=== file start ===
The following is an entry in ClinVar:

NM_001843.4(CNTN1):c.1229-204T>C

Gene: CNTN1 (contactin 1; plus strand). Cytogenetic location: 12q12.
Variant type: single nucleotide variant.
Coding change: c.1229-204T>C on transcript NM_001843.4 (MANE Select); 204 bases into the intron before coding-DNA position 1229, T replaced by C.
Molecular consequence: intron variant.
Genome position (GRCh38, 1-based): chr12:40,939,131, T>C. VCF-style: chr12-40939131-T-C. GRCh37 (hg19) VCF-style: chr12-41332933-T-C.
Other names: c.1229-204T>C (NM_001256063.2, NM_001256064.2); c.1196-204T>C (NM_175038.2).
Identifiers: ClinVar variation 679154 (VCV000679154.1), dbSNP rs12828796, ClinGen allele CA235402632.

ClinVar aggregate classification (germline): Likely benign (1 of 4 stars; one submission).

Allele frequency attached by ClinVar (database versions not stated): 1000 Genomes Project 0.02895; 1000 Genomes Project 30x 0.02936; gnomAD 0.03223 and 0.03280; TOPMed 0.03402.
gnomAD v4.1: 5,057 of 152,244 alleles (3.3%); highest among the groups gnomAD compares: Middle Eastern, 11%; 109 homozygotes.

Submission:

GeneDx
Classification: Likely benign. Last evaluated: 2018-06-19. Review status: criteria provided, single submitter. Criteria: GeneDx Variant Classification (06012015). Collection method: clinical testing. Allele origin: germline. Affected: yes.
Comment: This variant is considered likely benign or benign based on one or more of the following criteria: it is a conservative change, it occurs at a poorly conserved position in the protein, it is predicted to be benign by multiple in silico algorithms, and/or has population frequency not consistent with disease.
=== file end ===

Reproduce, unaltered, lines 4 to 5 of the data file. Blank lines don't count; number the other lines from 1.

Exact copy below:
Variant type: single nucleotide variant.
Coding change: c.1229-204T>C on transcript NM_001843.4 (MANE Select); 204 bases into the intron before coding-DNA position 1229, T replaced by C.